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Five pivotal questions for banks in 2018
Banking has been flying in a similar pattern for the last few years, but 2018 is shaping up as perhaps a turning point toward a new course — one that has its pluses and minuses.

The anticipated U.S. tax windfall and handful of rate increases from the Federal Reserve should arm banks with new funds to reward employees and shareholders and allow banks to reinvest in their businesses. It could be a nice offset to still sluggish loan growth, especially on the commercial side.

The earnings season that starts next week will give CEOs a forum to provide more clues about how some of these funds might be used. Yes, banks have announced pay increases for the rank and file and some other things, but they may also increase spending on cybersecurity or mobile upgrades or be able to afford to eat some lingering problem assets.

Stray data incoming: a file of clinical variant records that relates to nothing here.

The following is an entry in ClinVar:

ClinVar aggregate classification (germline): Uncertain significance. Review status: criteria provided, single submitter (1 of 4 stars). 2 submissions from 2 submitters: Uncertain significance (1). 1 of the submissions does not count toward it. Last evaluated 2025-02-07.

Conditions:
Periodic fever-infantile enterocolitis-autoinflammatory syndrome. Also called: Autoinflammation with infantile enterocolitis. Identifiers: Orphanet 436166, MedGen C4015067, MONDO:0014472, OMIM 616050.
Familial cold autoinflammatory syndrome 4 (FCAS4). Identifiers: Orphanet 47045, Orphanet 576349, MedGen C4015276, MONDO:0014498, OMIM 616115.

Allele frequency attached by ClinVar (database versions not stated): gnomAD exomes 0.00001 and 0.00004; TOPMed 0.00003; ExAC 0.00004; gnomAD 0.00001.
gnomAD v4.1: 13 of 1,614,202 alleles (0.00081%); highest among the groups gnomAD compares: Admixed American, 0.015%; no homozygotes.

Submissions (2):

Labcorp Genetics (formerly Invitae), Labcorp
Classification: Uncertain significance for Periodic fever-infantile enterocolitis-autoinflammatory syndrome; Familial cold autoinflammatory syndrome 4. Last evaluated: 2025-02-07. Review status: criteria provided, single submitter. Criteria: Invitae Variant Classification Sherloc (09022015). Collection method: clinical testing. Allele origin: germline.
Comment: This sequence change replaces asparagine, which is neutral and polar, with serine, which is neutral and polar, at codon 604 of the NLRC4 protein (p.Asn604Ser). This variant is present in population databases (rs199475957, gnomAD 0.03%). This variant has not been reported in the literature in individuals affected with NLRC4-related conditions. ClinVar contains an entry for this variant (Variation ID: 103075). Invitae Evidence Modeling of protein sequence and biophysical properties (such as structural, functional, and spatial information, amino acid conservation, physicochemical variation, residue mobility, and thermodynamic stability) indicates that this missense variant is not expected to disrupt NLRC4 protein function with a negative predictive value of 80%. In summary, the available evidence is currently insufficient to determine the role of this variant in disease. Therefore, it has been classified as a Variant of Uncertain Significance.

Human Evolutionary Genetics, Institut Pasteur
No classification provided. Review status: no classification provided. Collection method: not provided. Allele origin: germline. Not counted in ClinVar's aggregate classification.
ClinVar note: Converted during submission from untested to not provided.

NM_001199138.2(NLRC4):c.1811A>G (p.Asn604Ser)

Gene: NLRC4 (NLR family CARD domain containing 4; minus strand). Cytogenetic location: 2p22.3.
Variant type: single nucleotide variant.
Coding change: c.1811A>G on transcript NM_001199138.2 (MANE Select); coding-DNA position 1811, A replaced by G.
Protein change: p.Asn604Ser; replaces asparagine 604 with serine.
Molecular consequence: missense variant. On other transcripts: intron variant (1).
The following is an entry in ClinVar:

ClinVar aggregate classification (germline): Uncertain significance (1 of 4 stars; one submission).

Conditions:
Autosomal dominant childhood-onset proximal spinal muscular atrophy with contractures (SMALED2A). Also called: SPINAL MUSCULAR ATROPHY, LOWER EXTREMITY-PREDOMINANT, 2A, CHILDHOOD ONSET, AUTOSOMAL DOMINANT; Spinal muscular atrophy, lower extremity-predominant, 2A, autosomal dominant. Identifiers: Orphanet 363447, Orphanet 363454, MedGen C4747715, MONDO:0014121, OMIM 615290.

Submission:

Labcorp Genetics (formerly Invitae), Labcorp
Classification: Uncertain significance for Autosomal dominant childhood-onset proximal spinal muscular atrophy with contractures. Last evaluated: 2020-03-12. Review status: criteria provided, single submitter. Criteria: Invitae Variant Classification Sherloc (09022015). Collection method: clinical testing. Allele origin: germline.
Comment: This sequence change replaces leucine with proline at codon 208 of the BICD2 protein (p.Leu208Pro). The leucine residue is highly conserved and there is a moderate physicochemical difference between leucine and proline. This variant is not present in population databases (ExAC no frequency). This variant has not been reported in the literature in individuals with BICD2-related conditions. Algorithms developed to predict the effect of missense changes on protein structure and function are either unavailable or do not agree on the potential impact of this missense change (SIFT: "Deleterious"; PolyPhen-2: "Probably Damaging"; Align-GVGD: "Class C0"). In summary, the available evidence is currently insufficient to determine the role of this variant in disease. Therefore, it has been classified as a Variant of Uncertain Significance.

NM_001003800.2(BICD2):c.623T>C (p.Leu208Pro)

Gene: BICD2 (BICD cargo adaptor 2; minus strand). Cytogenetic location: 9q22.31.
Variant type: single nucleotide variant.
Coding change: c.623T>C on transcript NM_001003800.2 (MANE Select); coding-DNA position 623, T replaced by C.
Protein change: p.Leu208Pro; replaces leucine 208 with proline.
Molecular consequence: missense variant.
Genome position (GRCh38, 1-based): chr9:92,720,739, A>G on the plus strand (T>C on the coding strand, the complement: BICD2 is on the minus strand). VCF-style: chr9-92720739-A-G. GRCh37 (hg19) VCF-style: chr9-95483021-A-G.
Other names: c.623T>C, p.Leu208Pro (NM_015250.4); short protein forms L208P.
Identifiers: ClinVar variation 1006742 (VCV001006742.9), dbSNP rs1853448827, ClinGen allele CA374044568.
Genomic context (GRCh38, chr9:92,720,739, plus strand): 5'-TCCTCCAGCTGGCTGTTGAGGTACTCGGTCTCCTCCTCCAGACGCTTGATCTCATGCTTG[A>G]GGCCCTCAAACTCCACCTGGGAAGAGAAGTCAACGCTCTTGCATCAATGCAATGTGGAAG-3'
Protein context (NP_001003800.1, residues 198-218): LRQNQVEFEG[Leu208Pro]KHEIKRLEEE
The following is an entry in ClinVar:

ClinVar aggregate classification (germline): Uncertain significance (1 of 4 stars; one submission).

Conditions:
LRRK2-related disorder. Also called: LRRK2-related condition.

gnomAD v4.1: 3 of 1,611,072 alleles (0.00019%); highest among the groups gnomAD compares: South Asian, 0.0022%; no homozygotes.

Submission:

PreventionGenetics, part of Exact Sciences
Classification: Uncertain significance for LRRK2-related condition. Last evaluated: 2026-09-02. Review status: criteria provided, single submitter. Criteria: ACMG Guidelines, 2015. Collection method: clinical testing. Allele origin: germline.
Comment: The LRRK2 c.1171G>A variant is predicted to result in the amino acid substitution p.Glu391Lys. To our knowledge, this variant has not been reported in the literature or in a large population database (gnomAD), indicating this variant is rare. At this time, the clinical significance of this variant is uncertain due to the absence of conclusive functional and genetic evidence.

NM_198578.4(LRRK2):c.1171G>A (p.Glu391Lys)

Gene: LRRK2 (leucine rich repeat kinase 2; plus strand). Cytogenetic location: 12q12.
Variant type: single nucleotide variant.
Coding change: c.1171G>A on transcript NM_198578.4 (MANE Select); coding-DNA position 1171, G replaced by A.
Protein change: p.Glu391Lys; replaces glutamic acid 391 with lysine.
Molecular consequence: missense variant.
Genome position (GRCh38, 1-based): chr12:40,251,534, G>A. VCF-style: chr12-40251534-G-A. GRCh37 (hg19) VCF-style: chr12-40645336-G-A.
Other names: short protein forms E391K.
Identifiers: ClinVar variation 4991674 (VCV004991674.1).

Yet every gain brings with it a potential downside.

Deposit costs, credit quality and cost-control matters remain determinants of how much money banks make this year. Higher interest rates could force banks to do what they have so far avoided: raise what they pay for deposits. The temptation will be great to keep deposits low and try to fatten margins, but competition for deposits could increase, especially from consumer lenders whose business has been stronger and may need the extra deposits to feed more growth.

Speculation is rampant about loan volume and yields, expenses and efficiency ratios, possible branch closures and how much more might be spent on technology initiatives. And the debate will heat up about how much of a concern credit quality trends are — problem assets remain manageable, but delinquencies in auto loans and credit cards have been a concern for months.

The following questions will loom over the banking industry this year.


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